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Hades. I have a very low tolerance for cut scenes, but I read and listened to every bit of dialogue in that game. Storytelling through a roguelike/lite/etc. done so masterfully. 

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I'm with @Darwock and @Wiper. It's not the delivery, the key things are the story being told, and it being told well, and that means whatever works well for the game. Trying to dissect and determine the best way is like trying to rank books, films, television, visual novels, song, lived experience and the oral tradition - you can have your preferences, but there's no objective truth.

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I'm another who is generally not bothered about story in games, just the gameplay. However, my favourite example (which I may have mentioned before) is Vagrant Story. In this you play a character in pursuit of the bad guy through an ancient castle, whilst in turn being pursued by a bunch of bastards. So what happens is you progress through the castle, and occasionally you get a cutscene showing what is happening from the guy you're chasing, you make a little more progress, and you get one from the people hunting you. Then you make more progress, and you arrive at the place that the first cutscene was set, so you feel like you're making progress. Then you get another cutscene from the folk behind you, and they're now in a place that you've recently been in, so you know they're gaining on you. Worked really well.

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I had the official Piggyback guide for Dark Souls and still have no idea what the story was.

 

Its a good job I don't like From's games, because as a narrative-led player I would be hugely frustrated with them (especially for the time investment required.)

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I'm with @Wiper and @Darwock too - whatever works best for the game. My favourite game of recent years is Sunless Skies, and that's got loads and loads of different stories, all told entirely through text. It works for that game (and I'd love more games like it) but it absolutely wouldn't work for something like Everybody's Gone To The Rapture, which I thought was another really well told narrative.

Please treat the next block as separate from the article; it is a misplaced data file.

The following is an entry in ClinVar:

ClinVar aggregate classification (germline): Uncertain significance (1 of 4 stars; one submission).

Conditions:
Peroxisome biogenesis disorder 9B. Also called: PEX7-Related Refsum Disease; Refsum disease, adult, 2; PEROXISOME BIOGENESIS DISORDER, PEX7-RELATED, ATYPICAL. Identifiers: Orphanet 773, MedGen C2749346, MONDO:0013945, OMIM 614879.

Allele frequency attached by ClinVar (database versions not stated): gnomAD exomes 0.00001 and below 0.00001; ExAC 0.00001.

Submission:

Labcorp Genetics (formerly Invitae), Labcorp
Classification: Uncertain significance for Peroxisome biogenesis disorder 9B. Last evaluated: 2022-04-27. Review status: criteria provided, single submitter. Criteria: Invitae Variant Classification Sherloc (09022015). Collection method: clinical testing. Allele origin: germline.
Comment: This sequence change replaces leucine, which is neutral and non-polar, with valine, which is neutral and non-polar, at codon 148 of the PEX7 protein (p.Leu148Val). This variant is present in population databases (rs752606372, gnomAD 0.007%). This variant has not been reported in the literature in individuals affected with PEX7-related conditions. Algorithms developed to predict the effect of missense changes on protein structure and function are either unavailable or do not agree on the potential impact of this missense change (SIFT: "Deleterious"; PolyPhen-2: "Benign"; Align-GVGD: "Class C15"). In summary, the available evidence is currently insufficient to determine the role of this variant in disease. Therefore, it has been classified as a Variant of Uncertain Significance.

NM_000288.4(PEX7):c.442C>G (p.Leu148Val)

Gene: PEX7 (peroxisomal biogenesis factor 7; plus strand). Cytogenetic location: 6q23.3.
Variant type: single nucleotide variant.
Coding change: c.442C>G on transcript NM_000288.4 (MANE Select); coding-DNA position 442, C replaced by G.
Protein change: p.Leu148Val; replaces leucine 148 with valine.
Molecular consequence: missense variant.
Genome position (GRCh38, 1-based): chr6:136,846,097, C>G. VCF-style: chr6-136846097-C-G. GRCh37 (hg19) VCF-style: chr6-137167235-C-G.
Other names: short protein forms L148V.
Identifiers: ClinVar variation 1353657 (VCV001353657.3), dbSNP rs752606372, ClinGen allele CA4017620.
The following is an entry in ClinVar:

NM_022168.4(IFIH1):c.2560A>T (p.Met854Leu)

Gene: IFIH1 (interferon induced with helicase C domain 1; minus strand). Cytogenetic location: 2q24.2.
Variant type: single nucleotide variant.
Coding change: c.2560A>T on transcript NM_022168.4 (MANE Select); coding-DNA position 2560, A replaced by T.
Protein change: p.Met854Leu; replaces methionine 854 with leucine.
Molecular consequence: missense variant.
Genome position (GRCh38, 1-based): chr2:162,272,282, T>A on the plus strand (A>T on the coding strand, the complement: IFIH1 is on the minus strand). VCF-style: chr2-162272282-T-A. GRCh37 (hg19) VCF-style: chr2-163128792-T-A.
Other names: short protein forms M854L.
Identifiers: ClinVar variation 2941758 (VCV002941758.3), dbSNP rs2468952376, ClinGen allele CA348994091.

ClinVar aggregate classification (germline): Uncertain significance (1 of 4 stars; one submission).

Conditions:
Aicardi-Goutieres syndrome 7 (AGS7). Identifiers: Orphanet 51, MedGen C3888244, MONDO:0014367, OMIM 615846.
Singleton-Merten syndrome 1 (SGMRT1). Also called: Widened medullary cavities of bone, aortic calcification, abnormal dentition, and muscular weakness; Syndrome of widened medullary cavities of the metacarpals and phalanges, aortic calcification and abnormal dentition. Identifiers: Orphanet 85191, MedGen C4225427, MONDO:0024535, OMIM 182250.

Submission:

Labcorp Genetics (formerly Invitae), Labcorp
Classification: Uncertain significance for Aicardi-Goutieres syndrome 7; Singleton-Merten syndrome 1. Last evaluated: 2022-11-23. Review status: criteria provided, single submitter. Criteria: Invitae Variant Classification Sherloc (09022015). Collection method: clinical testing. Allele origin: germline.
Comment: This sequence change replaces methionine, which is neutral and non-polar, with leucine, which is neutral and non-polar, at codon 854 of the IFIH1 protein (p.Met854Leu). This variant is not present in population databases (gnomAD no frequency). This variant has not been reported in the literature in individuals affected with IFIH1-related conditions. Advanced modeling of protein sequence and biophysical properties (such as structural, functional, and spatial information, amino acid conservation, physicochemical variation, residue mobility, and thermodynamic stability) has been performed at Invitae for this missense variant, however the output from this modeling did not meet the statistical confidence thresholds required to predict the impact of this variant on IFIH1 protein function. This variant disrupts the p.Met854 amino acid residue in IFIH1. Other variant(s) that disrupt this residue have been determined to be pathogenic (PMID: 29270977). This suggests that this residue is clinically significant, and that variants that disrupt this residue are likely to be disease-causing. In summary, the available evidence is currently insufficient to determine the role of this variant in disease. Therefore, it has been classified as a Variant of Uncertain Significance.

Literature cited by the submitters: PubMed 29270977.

While I'm not gatekeeping or anything - you play whatever games you want, however you want - I'm entirely the opposite of @Gotters. If there's not a narrative to pull me through, I will stop playing after about ten minutes. Stuff like Super Hexagon or Downwell or Minecraft or Factorio, I appreciate, but after a few minutes I'm just not interested.

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For me, Mass Effect 2 and Persona 5 are the two best examples of narrative delivery. 

 

I love games that can deliver it through the gameplay sure, but if I want a story to be invested in, those two are the winners for me. 

 

Mass Effect 2, because building a team, and figuring out who they are is just brilliant, and it all interlocks into one hell of a last mission. 

 

Persona 5, because I not only want to spend time with the characters to build rapport, which in turn helps the gameplay, but because they are excellent characters. 

 

But most of the time I am just in the game purely for gameplay. I get bored super quickly if I am not having fun with the gameplay, or story. If the game can deliver both, then it's probably gonna be on my GOAT list (like the ones mentioned above!) 

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  • 2 weeks later...

I don’t mind the FromSoft approach, I feel like it gives me a nice atmosphere and though I’m not interested in piecing the story together I usually watch YouTube videos afterwards explaining it and then play through again with more understanding of what’s going on.

 

I don’t mind cutscenes, but I’d rather they were short. Anything that feels like the developers think they’re making a Hollywood movie or HBO TV show usually turns me off. Rockstar games post GTAIV and Horizon are some of the worst for me, endless cutscenes of beautifully animated, well acted story that’s written so poorly that I can’t bear it. Like a sixth former watched a bunch of prestige TV and thought they could do that. 
 

I’ve got more patience for it if it’s weird or silly. I quite like the story stuff in MGS and Resident Evil because it’s equal parts bizarre and ridiculous. Whereas when it’s clearly trying to be a movie I find myself wondering why I wouldn’t just watch a movie. Even B Tier Netflix dross is better written than most blockbuster games. Only the last of us games are actually successful in telling a story the way that seems to be most popular, but I’m not fond of them either because the gameplay is bland and shite.